There is lots of discussion in the past year especially about the health benefits of a grain-free diet. This article will outline some of the reasons that this may be beneficial for your health.
First of all, before I get into the details, I do not believe that there is one perfect diet for everyone. That is why we have such strong advocates for different diet plans – vegan, paleo, vegetarian, gluten-free, etc. The key for me is to provide you with information to make the best choice for your health right now. I also believe that it is important to be flexible with your diet – what is working right now, may not be the diet that is right for you forever. I know for myself, that my own diet has evolved many times depending on life’s circumstances and health issues.
There are quite a few medically documented reasons to consider a grain-free diet, for your brain, mental health, gastrointestinal health, immune system, blood sugar regulation, and even hormone balance. I will outline each of these below. Please bear in mind, that these are only brief explanations – there are many books and articles written on this topic!
1. Brain health: As per the popular book “Grain Brain” by Dr. David Perlmutter, the increased intake of grains in our diet may be associated with increased risk of Alzheimer’s disease. This may be due to inflammation caused by grains, but also the affect that their consumption has on our blood sugar levels and then incidence of diabetes. Alzheimer’s is recently nick-named “Type 3” diabetes, as the role of impaired blood sugar metabolism becomes more understood.
2. Mood and mental health: Gluten-containing grains in particular affect the mood and mental health in susceptible people. Gluten affects the opioid receptors in the brain, and is actually ‘addictive’, creating cravings as well as withdrawal symptoms when it is withheld. In many people with mental health challenges, the avoidance of grains will support more stable moods and a reduction in depression and anxiety especially. Please note here, that it may take up to 3-4 months to notice a significant improvement in your mood after making a diet change. Most people notice an improvement in ‘brain fog’ first.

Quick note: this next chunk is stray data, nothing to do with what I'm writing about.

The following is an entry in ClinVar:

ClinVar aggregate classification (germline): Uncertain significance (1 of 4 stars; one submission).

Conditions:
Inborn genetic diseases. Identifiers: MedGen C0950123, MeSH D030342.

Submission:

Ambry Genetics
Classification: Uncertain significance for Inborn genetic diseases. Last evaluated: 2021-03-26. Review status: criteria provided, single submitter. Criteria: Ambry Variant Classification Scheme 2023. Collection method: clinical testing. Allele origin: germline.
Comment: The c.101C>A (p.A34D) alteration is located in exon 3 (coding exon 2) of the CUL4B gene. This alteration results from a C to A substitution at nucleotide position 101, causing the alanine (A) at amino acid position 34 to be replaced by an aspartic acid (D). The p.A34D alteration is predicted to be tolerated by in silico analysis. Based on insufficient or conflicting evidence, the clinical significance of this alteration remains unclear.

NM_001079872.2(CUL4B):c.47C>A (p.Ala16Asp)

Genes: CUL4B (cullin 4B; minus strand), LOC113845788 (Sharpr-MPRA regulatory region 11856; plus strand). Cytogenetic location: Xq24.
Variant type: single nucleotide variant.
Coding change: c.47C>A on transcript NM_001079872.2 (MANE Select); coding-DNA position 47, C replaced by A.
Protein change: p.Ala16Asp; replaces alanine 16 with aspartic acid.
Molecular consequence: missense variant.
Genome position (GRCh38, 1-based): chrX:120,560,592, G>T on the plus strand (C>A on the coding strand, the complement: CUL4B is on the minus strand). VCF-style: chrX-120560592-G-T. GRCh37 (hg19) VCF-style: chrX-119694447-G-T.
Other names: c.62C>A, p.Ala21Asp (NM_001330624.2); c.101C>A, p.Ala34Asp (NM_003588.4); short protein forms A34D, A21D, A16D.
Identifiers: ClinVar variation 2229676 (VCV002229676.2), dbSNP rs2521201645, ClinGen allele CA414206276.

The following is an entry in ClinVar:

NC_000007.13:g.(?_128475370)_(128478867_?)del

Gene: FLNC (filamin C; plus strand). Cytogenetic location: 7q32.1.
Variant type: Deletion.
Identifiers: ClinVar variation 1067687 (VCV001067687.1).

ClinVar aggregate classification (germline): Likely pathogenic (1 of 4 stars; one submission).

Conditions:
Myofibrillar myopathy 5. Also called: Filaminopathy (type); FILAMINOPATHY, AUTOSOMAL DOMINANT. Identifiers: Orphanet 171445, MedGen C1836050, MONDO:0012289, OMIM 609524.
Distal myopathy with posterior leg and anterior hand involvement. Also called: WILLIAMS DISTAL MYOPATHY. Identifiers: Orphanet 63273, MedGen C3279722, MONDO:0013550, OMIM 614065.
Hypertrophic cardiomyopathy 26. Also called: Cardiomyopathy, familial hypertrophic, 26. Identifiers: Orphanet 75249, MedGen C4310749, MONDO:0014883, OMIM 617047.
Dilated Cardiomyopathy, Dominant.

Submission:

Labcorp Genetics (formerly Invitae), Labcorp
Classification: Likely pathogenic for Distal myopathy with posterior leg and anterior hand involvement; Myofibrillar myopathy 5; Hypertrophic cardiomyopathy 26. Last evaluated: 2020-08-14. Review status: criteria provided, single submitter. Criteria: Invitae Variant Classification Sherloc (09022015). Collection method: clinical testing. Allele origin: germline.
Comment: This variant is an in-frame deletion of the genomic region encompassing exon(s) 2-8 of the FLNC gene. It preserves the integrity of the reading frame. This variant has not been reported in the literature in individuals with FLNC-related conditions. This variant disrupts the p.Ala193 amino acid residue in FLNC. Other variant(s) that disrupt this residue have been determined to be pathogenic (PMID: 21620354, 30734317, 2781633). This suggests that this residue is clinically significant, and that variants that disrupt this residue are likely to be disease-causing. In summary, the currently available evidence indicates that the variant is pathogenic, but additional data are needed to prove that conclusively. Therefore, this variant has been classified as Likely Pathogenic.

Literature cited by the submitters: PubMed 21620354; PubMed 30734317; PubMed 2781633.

3. Gastrointestinal health: Grains contain a protein called lectins which are an irritant to the intestinal lining, and associated with intestinal permeability or ‘leaky gut syndrome’. Avoidance of lectins is a key phase to repairing intestinal permeability which will improve not only digestive function, but very importantly improve autoimmune conditions such as Hashimoto’s thyroiditis and rheumatoid arthritis. Removing gluten is the most important first step, but going grain-free for many people will show much greater benefit. A grain-free diet is also helpful for those with inflammatory bowel disease such as Crohn’s and colitis.
4. Immune system: The lectins found in grains (and also in legumes, dairy and night-shade vegetables) can also cause immune system stress, especially with autoimmune diseases. Many autoimmune conditions appear to be lectin sensitive. It is theorized that the mechanism for this stress is via intestinal permeability, leading to more immune system stimulation. Hashimoto’s thyroiditis in particular is very often a lectin-sensitive condition. In all cases of autoimmune thyroid disorders, I recommend a strict gluten-free diet, and in some cases grain-free may also be needed.